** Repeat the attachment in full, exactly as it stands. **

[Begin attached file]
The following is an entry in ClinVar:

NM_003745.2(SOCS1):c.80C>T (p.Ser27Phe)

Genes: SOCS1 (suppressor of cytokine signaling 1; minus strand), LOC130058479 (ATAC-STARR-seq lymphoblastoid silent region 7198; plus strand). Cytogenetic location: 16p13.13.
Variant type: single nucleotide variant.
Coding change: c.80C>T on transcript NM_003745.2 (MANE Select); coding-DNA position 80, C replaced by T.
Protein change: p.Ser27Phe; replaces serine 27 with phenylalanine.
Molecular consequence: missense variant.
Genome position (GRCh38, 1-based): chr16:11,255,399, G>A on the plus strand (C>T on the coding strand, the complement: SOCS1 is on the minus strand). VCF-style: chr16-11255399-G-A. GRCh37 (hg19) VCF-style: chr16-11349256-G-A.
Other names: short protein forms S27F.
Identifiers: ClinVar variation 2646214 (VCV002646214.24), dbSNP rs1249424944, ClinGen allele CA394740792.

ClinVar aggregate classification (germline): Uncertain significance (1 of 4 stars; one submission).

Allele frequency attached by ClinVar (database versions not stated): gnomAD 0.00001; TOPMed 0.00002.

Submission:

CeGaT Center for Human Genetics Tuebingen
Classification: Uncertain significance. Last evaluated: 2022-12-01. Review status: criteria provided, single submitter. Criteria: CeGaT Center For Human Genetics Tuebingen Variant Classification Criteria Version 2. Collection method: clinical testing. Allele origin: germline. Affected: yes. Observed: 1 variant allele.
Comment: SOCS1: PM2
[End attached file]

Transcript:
The following is an entry in ClinVar:

NM_003745.2(SOCS1):c.80C>T (p.Ser27Phe)

Genes: SOCS1 (suppressor of cytokine signaling 1; minus strand), LOC130058479 (ATAC-STARR-seq lymphoblastoid silent region 7198; plus strand). Cytogenetic location: 16p13.13.
Variant type: single nucleotide variant.
Coding change: c.80C>T on transcript NM_003745.2 (MANE Select); coding-DNA position 80, C replaced by T.
Protein change: p.Ser27Phe; replaces serine 27 with phenylalanine.
Molecular consequence: missense variant.
Genome position (GRCh38, 1-based): chr16:11,255,399, G>A on the plus strand (C>T on the coding strand, the complement: SOCS1 is on the minus strand). VCF-style: chr16-11255399-G-A. GRCh37 (hg19) VCF-style: chr16-11349256-G-A.
Other names: short protein forms S27F.
Identifiers: ClinVar variation 2646214 (VCV002646214.24), dbSNP rs1249424944, ClinGen allele CA394740792.

ClinVar aggregate classification (germline): Uncertain significance (1 of 4 stars; one submission).

Allele frequency attached by ClinVar (database versions not stated): gnomAD 0.00001; TOPMed 0.00002.

Submission:

CeGaT Center for Human Genetics Tuebingen
Classification: Uncertain significance. Last evaluated: 2022-12-01. Review status: criteria provided, single submitter. Criteria: CeGaT Center For Human Genetics Tuebingen Variant Classification Criteria Version 2. Collection method: clinical testing. Allele origin: germline. Affected: yes. Observed: 1 variant allele.
Comment: SOCS1: PM2